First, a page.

Shows packets of whte methamphetamine piled on the hood of a dark blue car.
An Oklahoma narcotics agent displays 20 pounds of Mexican crystal meth seized from a drug dealer. As federal, state and local health officials focus on the opioid epidemic, the supply and use of methamphetamine is surging in Oklahoma and other Western, Midwestern and Southern states. Courtesy of the Oklahoma Bureau of Narcotics

By Taylor Knopf

Around 77 North Carolinians died last year from street drugs that are not illegal in this state, according to N.C. Attorney General Josh Stein.

That’s because opioid drug traffickers creatively tweak the makeup of the drugs. When forensic analysts examine these synthetic opioids they find they’re not on North Carolina’s list of illegal substances. So, district attorneys end up letting some drug dealers walk because of it.

The “Synthetic Opioid and Other Dangerous Drug Control Act,” or House Bill 464, would resolve that problem by making all chemically altered fentanyl products illegal. The bill passed the North Carolina House and will be heard on the Senate floor this week.

“I was told by law enforcement that we can’t [prosecute] because our information about these drugs has not been applied to the laws yet,” said bill sponsor Sen. Tom McInnis (R-Rockingham) at a press conference in March.


“They are so new. They are all synthetic. They’ve been manipulated by chemists in foreign lands. They’ve been transferred to this country via overnight mail, and we’ve got a problem,” McInnis added. “We are prepared to make the laws where prison time is a reality, not a fallacy.”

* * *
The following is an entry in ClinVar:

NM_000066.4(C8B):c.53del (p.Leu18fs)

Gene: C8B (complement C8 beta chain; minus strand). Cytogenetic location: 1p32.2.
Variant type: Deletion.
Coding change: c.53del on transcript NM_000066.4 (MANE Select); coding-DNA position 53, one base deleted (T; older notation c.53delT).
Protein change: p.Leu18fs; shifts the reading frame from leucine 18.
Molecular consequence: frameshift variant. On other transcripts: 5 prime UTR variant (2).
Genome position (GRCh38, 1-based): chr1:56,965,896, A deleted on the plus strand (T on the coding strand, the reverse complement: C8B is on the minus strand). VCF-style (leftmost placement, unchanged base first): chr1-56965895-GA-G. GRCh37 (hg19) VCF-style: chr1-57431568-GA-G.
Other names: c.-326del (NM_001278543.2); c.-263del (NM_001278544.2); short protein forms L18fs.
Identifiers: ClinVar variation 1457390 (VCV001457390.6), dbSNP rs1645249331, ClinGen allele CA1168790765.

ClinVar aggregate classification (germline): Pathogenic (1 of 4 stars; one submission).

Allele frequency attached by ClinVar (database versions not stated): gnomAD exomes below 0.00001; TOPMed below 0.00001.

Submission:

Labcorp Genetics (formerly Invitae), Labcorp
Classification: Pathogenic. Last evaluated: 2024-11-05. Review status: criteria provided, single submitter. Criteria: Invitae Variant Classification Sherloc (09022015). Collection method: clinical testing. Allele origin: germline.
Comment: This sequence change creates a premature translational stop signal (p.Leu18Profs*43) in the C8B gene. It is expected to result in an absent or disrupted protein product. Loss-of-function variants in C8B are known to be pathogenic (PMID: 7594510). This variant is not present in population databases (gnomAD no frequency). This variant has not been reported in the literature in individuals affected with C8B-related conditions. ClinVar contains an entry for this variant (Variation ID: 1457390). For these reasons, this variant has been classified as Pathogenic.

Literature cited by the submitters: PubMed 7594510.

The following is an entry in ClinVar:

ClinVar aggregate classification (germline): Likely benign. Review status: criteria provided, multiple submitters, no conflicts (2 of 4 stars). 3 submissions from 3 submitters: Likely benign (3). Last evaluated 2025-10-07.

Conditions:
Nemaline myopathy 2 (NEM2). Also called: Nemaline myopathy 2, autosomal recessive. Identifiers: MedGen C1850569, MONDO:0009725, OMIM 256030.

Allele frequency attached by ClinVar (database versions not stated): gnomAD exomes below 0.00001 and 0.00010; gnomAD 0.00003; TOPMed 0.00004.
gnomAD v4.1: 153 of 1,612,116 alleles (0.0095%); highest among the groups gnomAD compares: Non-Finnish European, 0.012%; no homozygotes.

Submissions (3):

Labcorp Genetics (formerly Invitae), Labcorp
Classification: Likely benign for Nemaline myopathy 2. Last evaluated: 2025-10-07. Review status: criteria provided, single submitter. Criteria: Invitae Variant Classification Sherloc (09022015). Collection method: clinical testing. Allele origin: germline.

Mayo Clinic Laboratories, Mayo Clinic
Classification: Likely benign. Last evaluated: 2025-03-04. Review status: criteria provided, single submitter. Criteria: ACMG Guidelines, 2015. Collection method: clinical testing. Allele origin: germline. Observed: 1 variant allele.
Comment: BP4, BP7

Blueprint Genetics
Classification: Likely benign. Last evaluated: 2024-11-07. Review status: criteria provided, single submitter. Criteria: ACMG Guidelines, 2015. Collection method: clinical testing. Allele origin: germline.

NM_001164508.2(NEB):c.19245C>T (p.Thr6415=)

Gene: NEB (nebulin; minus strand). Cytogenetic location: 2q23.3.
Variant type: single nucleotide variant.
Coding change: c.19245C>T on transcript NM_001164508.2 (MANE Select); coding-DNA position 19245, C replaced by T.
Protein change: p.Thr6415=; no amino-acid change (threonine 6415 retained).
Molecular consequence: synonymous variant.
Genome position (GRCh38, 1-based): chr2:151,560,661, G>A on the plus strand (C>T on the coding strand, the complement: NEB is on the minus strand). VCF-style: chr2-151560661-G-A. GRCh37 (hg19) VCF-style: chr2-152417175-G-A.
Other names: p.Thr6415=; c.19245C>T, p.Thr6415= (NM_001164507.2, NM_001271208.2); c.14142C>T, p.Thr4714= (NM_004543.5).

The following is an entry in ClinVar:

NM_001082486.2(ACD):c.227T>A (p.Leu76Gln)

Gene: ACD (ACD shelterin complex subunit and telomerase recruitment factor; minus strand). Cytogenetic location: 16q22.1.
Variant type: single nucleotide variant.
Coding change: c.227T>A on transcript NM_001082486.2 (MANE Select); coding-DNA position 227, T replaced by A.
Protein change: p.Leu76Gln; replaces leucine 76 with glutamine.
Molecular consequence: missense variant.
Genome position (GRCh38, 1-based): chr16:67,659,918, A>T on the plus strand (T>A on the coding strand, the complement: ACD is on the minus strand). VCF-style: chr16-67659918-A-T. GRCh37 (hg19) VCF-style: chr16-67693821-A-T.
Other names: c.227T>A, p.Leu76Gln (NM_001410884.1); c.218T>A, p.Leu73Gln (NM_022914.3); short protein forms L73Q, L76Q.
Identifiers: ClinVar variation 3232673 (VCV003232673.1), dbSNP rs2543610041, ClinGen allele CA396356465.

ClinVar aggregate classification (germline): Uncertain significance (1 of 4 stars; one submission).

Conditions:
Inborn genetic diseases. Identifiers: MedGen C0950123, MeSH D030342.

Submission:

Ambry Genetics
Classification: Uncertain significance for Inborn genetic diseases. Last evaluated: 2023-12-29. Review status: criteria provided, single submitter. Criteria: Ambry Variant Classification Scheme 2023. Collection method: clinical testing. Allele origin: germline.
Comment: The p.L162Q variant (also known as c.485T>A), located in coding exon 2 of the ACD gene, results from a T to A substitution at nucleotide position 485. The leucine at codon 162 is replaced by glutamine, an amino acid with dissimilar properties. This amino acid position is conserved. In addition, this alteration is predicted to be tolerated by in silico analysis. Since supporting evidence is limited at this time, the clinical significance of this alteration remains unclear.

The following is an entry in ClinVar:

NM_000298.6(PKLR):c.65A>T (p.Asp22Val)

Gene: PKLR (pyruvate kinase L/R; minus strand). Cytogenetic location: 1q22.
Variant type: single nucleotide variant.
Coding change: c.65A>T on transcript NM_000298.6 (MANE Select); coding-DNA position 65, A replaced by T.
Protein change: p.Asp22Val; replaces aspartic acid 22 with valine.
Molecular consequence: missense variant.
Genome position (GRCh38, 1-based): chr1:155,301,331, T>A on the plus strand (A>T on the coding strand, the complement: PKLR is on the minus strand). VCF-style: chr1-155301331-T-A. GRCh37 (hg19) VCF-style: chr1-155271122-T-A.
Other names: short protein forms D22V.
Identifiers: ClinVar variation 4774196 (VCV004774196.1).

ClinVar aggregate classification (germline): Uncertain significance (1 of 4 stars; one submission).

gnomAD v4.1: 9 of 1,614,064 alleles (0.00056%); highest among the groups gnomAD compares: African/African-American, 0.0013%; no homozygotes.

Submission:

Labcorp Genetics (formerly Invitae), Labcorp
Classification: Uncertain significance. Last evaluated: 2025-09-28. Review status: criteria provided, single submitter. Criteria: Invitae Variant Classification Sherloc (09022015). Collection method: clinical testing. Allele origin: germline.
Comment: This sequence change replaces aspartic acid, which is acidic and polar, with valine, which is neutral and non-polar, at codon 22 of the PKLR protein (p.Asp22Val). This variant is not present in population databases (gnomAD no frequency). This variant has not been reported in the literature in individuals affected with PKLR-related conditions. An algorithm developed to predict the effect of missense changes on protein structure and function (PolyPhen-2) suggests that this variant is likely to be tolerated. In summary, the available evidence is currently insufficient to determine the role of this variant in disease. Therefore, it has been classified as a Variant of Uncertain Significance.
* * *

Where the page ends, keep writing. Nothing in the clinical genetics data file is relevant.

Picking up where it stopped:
Moore County District Attorney Maureen Krueger spoke at the March event about how “craftiness and ingenuity” has been used to circumvent North Carolina laws.

“It’s hard to imagine that just by tweaking the chemical formula, they can elude prosecution, and they do it,” she said. “We find the targets, bring them in, we get our lab sheet back from our wonderful state crime lab, only to find out that the drugs that were seized don’t count in North Carolina right now.”

State Bureau of Investigation Director Robert Schurmeier said he’s been dealing with designer drugs since the 1970s, but has never seen the explosion of synthetic opioids like the one that started in 2014.

“Let me send a message to North Carolina,” Schurmeier said at the March press conference. “The agents of the SBI will unapologetically go after the people that violate this bill if it’s passed. We will chase them down to the ends of the earth to put them in jail where they belong. For those using the drugs, we encourage them to get help.”

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Rose Hoban is the founder and editor of NC Health News, as well as being the state government reporter. Hoban has been a registered nurse since 1992, but transitioned to journalism after earning degrees...